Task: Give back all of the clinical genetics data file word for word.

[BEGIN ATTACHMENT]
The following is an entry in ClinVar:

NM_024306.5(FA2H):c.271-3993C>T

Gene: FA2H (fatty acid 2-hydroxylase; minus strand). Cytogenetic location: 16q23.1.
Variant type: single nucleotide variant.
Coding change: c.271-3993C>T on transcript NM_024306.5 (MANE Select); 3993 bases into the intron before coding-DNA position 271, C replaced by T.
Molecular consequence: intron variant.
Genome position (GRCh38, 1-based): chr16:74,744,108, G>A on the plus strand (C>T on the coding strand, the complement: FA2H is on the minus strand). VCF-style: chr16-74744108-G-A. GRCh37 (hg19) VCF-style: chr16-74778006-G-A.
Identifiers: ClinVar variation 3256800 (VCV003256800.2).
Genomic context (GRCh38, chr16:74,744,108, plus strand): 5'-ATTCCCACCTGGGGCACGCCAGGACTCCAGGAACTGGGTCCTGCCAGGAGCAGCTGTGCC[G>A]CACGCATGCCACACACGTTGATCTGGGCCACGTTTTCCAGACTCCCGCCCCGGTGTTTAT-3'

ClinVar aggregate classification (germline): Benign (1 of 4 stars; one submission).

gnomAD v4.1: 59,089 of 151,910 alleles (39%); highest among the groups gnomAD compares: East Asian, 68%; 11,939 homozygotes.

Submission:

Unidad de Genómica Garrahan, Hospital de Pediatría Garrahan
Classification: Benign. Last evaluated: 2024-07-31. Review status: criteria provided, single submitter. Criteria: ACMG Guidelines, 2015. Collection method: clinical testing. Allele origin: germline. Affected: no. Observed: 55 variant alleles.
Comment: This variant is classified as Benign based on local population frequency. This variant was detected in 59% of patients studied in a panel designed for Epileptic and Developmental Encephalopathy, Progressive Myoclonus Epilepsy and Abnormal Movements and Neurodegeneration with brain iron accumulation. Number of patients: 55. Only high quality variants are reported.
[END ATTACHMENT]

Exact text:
The following is an entry in ClinVar:

NM_024306.5(FA2H):c.271-3993C>T

Gene: FA2H (fatty acid 2-hydroxylase; minus strand). Cytogenetic location: 16q23.1.
Variant type: single nucleotide variant.
Coding change: c.271-3993C>T on transcript NM_024306.5 (MANE Select); 3993 bases into the intron before coding-DNA position 271, C replaced by T.
Molecular consequence: intron variant.
Genome position (GRCh38, 1-based): chr16:74,744,108, G>A on the plus strand (C>T on the coding strand, the complement: FA2H is on the minus strand). VCF-style: chr16-74744108-G-A. GRCh37 (hg19) VCF-style: chr16-74778006-G-A.
Identifiers: ClinVar variation 3256800 (VCV003256800.2).
Genomic context (GRCh38, chr16:74,744,108, plus strand): 5'-ATTCCCACCTGGGGCACGCCAGGACTCCAGGAACTGGGTCCTGCCAGGAGCAGCTGTGCC[G>A]CACGCATGCCACACACGTTGATCTGGGCCACGTTTTCCAGACTCCCGCCCCGGTGTTTAT-3'

ClinVar aggregate classification (germline): Benign (1 of 4 stars; one submission).

gnomAD v4.1: 59,089 of 151,910 alleles (39%); highest among the groups gnomAD compares: East Asian, 68%; 11,939 homozygotes.

Submission:

Unidad de Genómica Garrahan, Hospital de Pediatría Garrahan
Classification: Benign. Last evaluated: 2024-07-31. Review status: criteria provided, single submitter. Criteria: ACMG Guidelines, 2015. Collection method: clinical testing. Allele origin: germline. Affected: no. Observed: 55 variant alleles.
Comment: This variant is classified as Benign based on local population frequency. This variant was detected in 59% of patients studied in a panel designed for Epileptic and Developmental Encephalopathy, Progressive Myoclonus Epilepsy and Abnormal Movements and Neurodegeneration with brain iron accumulation. Number of patients: 55. Only high quality variants are reported.